David Henry Hwang’s Tony-winning play, M. Butterfly, was an electrifying treatise on gender and East-West tensions and tragic preconceptions when it premiered in 1988 with John Lithgow and B.D. Wong in the title roles of a fictionalized French diplomat stationed in China who manages a 20-year love affair with a Peking Opera actress without conceding she is a man.
The play is based on the true-life scandal of former diplomat Bernard Bouriscot, who was tried in 1986 and imprisoned for treason after it was discovered that he was passing sensitive documents and other intelligence to his spy-lover Song Liling, who sent them on to Communist China. Throughout the trial, Bouriscot contended he had no idea of Song’s true identity—or gender.
Their relationship is imbued with the westernized romanticism of Puccini’s opera Madame Butterfly, which tells of the delicate doom of a Japanese woman who kills herself after being ill-used and abandoned by an American naval officer. In the play, it is diplomat Rene Gallimard’s favorite opera and seeing Song Liling (Vichet Chum) perform it at an embassy function prompts the beginning of their web of desire, mystery and illusion. He calls Song “my butterfly” and she skillfully plays the part of a bright, beautiful thing captured and supplicant to the powerful Western man.
However, it is the Peking Opera that really draws Gallimard in, and Everyman’s workmanlike production (Chairman Mao would be proud) is briefly invigorated by choreography by Chu Shan Zhu, of the Washington Chu San Chinese Opera Institute, who incorporates vibrant movement ranging from the meaningful, stylized gestures of Chinese opera to the fierce, flag-waving snap of Cultural Revolution parades.
Otherwise, M. Butterfly is a rather desultory affair that is ploddingly true to the politics and zeitgeist of the 1960s through the 1980s in almost documentary fashion. It’s hard to judge whether director Vincent Lancisi and Bruce Randolph Nelson’s extraordinary chance meeting in France over the summer with the real Bernard Bouriscot was a boon or a bust. You get the feeling everybody is trying so hard to get the facts and details right and to do right by the fascinating Bouriscot that putting on a play is beside the point.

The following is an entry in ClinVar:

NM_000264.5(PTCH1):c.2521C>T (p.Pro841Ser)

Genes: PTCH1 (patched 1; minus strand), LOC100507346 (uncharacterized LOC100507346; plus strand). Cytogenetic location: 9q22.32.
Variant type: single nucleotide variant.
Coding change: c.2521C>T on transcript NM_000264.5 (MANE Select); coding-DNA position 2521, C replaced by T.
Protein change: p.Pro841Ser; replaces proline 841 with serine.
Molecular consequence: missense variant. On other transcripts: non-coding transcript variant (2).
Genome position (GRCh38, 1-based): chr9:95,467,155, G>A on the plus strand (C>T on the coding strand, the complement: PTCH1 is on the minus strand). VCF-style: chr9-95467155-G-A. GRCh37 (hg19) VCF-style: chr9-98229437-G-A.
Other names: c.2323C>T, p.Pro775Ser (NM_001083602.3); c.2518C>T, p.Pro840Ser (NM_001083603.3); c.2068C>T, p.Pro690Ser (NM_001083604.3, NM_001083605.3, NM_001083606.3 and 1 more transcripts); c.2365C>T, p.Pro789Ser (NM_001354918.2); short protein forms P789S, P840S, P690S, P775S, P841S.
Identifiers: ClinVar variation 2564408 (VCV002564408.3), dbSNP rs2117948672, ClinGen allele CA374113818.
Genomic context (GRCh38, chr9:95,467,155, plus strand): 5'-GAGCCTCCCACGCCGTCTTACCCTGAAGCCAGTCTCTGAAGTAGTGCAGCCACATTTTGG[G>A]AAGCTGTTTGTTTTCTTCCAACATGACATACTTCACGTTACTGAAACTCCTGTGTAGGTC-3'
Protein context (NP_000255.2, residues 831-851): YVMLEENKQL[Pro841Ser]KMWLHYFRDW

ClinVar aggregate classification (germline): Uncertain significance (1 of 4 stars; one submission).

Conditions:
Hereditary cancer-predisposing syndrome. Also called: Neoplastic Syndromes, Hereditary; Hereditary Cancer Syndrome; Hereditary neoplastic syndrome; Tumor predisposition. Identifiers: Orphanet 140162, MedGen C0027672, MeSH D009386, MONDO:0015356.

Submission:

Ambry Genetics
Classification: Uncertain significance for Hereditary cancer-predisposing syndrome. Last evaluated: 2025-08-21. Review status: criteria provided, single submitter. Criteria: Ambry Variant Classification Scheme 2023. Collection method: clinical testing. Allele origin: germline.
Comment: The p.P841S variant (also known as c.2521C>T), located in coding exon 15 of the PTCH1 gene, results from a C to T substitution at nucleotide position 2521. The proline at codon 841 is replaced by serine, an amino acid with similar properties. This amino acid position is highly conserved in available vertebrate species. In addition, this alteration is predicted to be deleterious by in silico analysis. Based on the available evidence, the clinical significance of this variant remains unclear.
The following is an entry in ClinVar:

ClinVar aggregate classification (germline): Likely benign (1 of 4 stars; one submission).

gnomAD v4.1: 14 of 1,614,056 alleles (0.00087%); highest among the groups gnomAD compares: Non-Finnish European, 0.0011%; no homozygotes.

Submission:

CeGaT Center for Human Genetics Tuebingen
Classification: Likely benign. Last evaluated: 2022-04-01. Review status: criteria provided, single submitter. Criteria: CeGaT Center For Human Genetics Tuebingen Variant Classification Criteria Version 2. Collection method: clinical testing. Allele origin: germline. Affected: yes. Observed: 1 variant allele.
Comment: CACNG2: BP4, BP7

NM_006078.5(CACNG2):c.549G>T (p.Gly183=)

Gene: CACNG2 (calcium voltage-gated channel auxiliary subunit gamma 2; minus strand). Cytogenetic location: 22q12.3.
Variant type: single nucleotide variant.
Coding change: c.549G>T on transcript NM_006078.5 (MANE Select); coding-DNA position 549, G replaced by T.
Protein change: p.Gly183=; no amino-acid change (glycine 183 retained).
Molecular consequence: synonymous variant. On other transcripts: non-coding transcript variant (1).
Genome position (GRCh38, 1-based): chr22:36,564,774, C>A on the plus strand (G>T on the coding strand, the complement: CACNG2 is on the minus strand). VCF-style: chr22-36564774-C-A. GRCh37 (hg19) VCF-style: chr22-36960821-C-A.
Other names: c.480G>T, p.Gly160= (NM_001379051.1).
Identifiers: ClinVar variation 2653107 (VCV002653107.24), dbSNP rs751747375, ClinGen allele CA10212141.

closes October 8, 2017
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Despite Nelson’s gentle, rueful portrayal of Gallimard—he seems like something out of a Graham Greene novel, shambling around in a tan suit searching for the China in his mind’s eye amid a hardened, cruel landscape–there’s not much emotional charge or investment for the audience, so we watch the events unfold almost like watching a news feed. What’s missing is feeling—sexual and otherwise. You get no frisson of desire between Gallimard and Song, and none of the delicious tension that must have arisen out of the blurred edges of sexuality, male fantasies and domination versus submission.
Maybe in this day and age we’re so used to seeing attractive men strutting around in a good wig and makeup that the shock value is lost. But we still need to feel that something went down between this oddly matched pair.
Ironically, the sexiest scene is between Gallimard and his young, uninhibited mistress (the excellent Katharine Ariyan). She sits half-naked on his lap as they discuss the correlation between penis size and warmongering (seriously, it’s juicy pillow talk) and their flirty, dirty sense of freedom is infectious.
The proprietary preconceptions Westerners hold about Eastern culture—you cringe every time Gallimard pronounces “oriental” with a syllabic caress—remain powerful and wrenching in M. Butterfly. Yet, the emotions expressed in the production are as modest as Song Liling claims to be, and as a result, the audience is held at a careful distance.
M. Butterfly by David Henry Hwang . Director: Vincent M. Lancisi . Featuring: Bruce Randolph Nelson, Vichet Chum, Yaegel T. Welch, Katharine Ariyan, Tuyet Thi Pham, Deborah Hazlett, Christopher Bloch, Brett Messiora, Mika J. Nakano . Set Design: Yu-Hsuan Chen. Lighting Design: Jay Herzog. Costume Design: Eric Abele. Sound Design & Composition: Fabian Obispo. Wig Design: Anne Nesmith. Choreography: Chu Shan Zhu. Projection Design: Adam Mendelson. Dialects: Steve Satta. Props Master: Jillian Mathews. Stage Manager: Cat Wallis. Produced by Everyman Theatre . Reviewed by Jayne Blanchard.